AF:  What one question would you have for Howard if you could ask him anything?

MF:  If I had just one question?

AF:  Or a series of questions if you prefer.

MF:  I thought about this the other day.  I was watching a Ben Franklin documentary and realized the five people that you would have breakfast with, you know, would be…one of them would be Robert E. Howard, of course.  I think I would ask him, if I had just one question to ask him, it would be, "Do you…"  Actually, this is what I would ask him.  "How do you see yourself?"  I would want to know how he saw himself because I think that would answer a lot.  And I know he writes about it in the letters, but I think in the letters he also puts on a lot of different faces depending on who he's talking to.  If I got the chance to look him in the eyes and see what he says, I want to know how he sees himself because we'll know.  And if I could tell him one thing, it would be "It's gonna get better."  I'd like to pull him aside at the beginning of 1936 and say, "You will get through this."  Would it help?  Who knows, I mean when people have made up their minds that they're gonna do that, especially when people are clinically depressed, decide they're taking a path… [sighs]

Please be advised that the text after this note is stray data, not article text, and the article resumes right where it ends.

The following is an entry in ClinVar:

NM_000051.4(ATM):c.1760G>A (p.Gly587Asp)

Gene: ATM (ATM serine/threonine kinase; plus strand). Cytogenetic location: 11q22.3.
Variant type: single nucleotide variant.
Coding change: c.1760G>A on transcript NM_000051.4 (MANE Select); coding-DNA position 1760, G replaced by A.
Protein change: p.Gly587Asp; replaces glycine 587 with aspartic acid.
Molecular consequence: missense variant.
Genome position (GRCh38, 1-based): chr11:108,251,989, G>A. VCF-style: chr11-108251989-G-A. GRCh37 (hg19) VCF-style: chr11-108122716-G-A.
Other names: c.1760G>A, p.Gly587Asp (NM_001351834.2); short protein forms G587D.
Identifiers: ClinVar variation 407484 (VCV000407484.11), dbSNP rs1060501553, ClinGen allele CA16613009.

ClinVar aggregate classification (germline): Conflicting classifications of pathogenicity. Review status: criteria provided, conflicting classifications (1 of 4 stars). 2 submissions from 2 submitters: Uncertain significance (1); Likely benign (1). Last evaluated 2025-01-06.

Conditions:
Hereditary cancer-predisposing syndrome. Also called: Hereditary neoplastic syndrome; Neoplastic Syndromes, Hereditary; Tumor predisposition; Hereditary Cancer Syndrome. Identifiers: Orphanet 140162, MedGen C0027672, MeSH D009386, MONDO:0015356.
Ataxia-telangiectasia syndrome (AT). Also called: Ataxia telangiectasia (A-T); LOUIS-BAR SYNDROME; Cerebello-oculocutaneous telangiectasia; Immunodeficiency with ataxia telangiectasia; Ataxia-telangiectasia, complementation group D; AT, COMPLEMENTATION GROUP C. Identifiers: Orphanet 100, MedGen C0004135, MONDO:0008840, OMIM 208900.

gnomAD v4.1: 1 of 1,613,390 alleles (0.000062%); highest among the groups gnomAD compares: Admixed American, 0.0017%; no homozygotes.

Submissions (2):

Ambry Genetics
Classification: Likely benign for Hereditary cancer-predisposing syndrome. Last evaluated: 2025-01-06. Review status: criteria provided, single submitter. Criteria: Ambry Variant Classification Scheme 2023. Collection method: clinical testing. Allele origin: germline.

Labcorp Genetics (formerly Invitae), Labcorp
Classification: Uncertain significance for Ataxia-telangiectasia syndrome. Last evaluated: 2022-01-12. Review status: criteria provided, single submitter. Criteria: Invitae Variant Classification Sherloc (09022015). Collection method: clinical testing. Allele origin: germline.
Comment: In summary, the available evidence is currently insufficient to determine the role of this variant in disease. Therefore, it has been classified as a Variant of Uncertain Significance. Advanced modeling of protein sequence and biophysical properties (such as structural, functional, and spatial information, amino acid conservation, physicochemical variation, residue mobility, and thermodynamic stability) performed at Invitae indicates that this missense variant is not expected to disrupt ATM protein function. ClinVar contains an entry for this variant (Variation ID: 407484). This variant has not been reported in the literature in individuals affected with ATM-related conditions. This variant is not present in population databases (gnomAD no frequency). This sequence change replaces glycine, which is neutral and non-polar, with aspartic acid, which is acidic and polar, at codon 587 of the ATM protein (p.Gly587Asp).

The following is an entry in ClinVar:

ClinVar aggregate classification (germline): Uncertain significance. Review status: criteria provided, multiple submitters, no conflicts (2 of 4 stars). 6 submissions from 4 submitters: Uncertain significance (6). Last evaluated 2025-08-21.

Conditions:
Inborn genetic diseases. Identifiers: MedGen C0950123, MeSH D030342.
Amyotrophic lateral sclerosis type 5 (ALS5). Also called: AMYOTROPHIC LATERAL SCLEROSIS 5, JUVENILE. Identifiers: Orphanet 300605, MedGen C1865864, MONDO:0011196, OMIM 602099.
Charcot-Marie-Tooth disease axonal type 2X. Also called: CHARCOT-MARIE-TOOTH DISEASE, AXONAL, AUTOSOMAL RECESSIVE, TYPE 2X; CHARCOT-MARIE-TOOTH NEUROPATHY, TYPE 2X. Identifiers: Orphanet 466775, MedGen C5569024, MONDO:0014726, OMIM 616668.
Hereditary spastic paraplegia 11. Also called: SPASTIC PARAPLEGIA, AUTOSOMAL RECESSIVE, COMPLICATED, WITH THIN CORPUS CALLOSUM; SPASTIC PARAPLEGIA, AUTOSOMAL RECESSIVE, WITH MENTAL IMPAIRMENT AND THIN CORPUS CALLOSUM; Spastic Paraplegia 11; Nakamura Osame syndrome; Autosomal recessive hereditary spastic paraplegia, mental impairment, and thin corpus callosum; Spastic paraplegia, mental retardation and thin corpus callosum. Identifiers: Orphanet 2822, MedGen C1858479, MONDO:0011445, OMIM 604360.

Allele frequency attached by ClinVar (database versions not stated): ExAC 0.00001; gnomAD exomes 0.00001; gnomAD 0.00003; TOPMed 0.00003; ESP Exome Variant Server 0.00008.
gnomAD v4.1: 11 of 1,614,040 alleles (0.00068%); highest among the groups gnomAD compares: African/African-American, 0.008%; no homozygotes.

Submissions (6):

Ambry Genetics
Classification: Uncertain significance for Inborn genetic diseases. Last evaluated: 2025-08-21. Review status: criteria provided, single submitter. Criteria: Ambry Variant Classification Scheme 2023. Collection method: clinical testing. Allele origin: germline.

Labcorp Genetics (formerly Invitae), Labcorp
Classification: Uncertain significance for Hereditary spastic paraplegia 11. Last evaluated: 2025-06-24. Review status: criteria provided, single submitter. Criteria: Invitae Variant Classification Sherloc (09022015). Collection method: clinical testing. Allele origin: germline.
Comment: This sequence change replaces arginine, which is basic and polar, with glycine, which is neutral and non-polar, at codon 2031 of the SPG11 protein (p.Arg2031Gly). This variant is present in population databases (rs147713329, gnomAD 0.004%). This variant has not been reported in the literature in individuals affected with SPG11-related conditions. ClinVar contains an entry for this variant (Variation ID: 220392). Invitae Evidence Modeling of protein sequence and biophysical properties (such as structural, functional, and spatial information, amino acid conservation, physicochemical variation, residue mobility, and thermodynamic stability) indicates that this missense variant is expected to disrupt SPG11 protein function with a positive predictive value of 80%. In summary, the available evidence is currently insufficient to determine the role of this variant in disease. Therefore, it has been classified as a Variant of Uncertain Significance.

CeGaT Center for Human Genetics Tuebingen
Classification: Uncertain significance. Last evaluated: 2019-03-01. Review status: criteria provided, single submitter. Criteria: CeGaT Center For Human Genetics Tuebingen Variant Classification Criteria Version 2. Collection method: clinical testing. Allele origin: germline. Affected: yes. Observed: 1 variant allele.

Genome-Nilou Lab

AF: I think that's the desire of every Robert E. Howard fan, to talk him off the ledge so to speak.

MF:  And the thing is, you know the question is, if you talk him off the ledge in 1936, what's to say he doesn't get back on that ledge in '37?  The things that he's dealing with, presuming he would get through the funeral and make it a few months down the road, where does he go?  Does he go with his dad?  What does he do?  There's this continual grieving process.  For a guy who spent most of his life as a caregiver to his mother, as a guy, who, whether he wanted to or not, identified himself as a caregiver to his mother, that piece of his identity is gone.  They've done studies about this now, and noted that when children take care of parents in a caregiving role for a number of years, you get all sorts of depressed behavior, and suicide becomes a major thing because the one reason why they're doing what they're doing has been taken away.  So there's no guarantees that we would have gotten a whole lot of stories from Robert E. Howard.  There's no guarantees he would have made it to World War II.  When you're dealing with someone who's been that depressed for that long, who's to say?  But I would ask him what he thought of himself.  Or optionally, I would ask him why he never talked about his humor because that was the stuff that put food on his table for most of his writing career.  And very little is said about it.  He's always more interested in talking about the horror stories or whatever, but the stuff that he came to rely on for a steady paycheck was the funny boxing and the funny westerns.